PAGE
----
NASN recognizes that marijuana made available for adult recreational use poses the potential for increased prevalence and abuse potential among youth. The well-documented, serious cognitive effects; health implications; and safety concerns of recreational marijuana use lead NASN to conclude that the legal availability of marijuana presents more accessibility to the student population and, therefore, puts students at higher risk of use and health consequences.
Media in the United States, especially The New York Times, are putting in print recommendations that out-right prohibitions against smoked marijuana be eased everywhere. After researching marijuana, my view is this is ill-advised as envisioned.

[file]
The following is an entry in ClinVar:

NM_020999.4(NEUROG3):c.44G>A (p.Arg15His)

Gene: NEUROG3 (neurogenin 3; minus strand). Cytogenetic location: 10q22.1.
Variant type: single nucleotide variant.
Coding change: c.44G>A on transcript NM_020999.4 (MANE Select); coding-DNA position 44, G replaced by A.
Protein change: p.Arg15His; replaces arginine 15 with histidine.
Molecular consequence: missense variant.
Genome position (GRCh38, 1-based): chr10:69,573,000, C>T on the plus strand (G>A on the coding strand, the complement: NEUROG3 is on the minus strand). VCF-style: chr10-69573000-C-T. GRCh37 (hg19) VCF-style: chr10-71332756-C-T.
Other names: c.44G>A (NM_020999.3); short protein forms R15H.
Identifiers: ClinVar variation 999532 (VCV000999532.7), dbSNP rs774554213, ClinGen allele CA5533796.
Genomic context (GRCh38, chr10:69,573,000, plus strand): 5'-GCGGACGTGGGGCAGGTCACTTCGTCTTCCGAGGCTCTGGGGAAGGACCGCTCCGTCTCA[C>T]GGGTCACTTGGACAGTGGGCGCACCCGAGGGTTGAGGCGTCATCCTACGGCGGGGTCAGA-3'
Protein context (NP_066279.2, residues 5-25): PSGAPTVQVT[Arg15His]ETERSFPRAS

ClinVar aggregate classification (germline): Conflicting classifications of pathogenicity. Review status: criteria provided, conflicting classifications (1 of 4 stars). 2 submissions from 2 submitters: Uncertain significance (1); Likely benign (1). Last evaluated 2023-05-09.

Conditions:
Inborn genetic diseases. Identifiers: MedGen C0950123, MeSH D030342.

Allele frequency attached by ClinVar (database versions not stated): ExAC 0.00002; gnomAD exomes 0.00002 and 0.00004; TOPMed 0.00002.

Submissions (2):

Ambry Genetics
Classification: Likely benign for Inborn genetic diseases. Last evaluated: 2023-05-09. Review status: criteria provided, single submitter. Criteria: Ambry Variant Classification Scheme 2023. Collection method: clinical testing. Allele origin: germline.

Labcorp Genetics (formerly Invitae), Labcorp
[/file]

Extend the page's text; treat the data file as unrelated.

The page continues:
While there is something to be said for decriminalizing marijuana use, and modifying enforcement procedures against its use, we should be careful about a willy-nilly condoning of the use of marijuana. I urge everyone to read the statement by the association of school nurses on the harmful effects of smoked marijuana. There is evidence that memory loss associated with marijuana use can be long-lasting. There also remains concern about marijuana as a gateway drug.
It is true that alcohol, and to an extent tobacco share many of the same dangers of marijuana use. But it is inappropriate to use the ill effects of other drugs to justify marijuana use.
As with any other addictive or habit-forming substance, it must be asked what is one's purpose in using the substance. It doesn't make sense to cavalierly add legal protections for another deleterious substance, especially when marijuana smoked in the home can have such a bad effect on children present.
The marijuana legalization train should be slowed.
School Nurses Association Finds Marijuana Unsafe